Working memory capacity is responsible for controlling attention in the face of interference. A good example of working memory in action is when we focus our attention on a conversation with a friend in a noisy bar. In this example, we are able to listen to the conversation without letting the background noise interfere with our attention.
A wealth of research in psychology has revealed that individual differences in working memory capacity influences the ability to perform a range of everyday cognitive tasks. Notably, individuals with a larger working memory capacity are typically better at solving problems and often have a higher IQ.
Individual differences in working memory capacity also influences sports performance. Phillip Furley and Daniel Memmert published an article in 2010 that detailed scenarios in sport where working memory is likely to be influential.
Information about some of these scenarios are detailed below.
Furley & Memmert (2012) showed that athletes with a larger working memory capacity made more accurate decisions when (a) a distracting noise was present or (b) the performer was required to resolve conflict when an incorrect instruction was provided
Skill acquisition / execution
When we consciously perform skills, we use working memory. The simplest example of this is when we attempt to implement coaching instructions when performing a skill.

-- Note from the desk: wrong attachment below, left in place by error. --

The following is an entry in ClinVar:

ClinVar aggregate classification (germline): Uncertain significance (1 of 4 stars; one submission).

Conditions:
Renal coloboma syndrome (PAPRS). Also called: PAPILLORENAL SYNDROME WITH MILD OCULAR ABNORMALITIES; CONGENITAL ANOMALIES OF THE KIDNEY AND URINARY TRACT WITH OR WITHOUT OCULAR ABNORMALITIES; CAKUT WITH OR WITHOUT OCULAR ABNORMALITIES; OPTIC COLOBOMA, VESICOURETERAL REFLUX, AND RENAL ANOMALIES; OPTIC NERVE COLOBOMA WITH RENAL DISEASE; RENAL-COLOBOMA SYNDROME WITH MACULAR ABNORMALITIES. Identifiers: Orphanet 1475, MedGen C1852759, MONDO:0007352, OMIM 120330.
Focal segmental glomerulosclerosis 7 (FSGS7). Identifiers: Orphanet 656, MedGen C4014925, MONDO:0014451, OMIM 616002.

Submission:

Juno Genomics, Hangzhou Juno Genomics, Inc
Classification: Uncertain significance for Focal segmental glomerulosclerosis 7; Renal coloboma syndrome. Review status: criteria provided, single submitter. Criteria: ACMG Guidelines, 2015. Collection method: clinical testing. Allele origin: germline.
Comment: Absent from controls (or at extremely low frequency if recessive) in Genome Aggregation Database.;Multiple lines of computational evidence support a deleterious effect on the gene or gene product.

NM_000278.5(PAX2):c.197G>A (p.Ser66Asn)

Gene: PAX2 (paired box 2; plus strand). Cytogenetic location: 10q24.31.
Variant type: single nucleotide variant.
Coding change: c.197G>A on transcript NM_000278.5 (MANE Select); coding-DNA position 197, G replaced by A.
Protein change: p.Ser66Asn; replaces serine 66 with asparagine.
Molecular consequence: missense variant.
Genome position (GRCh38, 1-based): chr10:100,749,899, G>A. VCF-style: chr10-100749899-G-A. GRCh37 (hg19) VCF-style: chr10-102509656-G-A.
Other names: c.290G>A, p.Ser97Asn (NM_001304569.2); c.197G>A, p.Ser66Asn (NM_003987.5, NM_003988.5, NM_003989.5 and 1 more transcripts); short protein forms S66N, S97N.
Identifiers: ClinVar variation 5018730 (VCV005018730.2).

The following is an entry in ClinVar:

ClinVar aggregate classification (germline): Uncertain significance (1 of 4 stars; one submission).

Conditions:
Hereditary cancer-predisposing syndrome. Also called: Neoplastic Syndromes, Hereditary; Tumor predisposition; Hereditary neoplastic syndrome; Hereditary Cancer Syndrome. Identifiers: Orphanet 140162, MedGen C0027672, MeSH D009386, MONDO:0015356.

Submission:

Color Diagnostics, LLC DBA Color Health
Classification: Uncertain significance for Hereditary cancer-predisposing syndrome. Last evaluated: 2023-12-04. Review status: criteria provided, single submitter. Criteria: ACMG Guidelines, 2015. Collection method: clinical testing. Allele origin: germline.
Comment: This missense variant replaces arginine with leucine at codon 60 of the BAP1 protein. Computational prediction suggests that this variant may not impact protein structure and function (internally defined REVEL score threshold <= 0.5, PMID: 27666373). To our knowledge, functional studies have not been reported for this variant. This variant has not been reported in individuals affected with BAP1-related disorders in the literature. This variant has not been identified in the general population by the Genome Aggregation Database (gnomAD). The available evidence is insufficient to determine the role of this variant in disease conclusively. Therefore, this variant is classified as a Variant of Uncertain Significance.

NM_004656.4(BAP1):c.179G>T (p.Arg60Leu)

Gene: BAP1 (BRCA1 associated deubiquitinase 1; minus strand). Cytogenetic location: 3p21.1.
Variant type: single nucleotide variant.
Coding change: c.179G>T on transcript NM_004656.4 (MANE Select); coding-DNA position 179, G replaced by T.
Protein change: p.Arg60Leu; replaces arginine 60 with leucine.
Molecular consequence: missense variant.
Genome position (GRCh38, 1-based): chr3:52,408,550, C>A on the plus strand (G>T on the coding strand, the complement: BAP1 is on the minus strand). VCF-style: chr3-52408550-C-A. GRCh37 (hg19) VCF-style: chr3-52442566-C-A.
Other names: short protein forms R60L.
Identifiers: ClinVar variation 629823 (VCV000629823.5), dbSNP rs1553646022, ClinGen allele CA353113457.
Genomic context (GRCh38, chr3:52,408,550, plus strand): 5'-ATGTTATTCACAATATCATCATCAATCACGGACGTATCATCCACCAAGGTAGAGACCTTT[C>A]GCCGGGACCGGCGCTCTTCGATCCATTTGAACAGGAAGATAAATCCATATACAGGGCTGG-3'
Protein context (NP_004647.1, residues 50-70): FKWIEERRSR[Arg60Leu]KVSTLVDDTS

Learning skills in a highly conscious manner is referred to as explicit learning. Some researchers argue that a highly conscious / explicit mode of learning is difficult for individuals with a comprised working memory.
Choking under pressure
A larger working memory capacity affords a greater ability to control attention whilst inhibiting distracting information (e.g., crowd noise). Indeed, a study in tennis revealed that players with a larger working memory capacity performed better in the decisive sets of matchplay. The decisive sets were considered to represent heightened pressure situations. Similar results were evident in a shooting task.
Why is knowledge of working memory beneficial to sport?
Understanding how a person’s working memory capacity influences performance and learning might facilitate the development of more individualised training programs. It also has implications for the delivery of instructions (i.e., the type and volume of instructions).
Note: 2 more reviews focusing on working memory in sport have been published since Furley and Memmert’s initial article in 2010 – see below.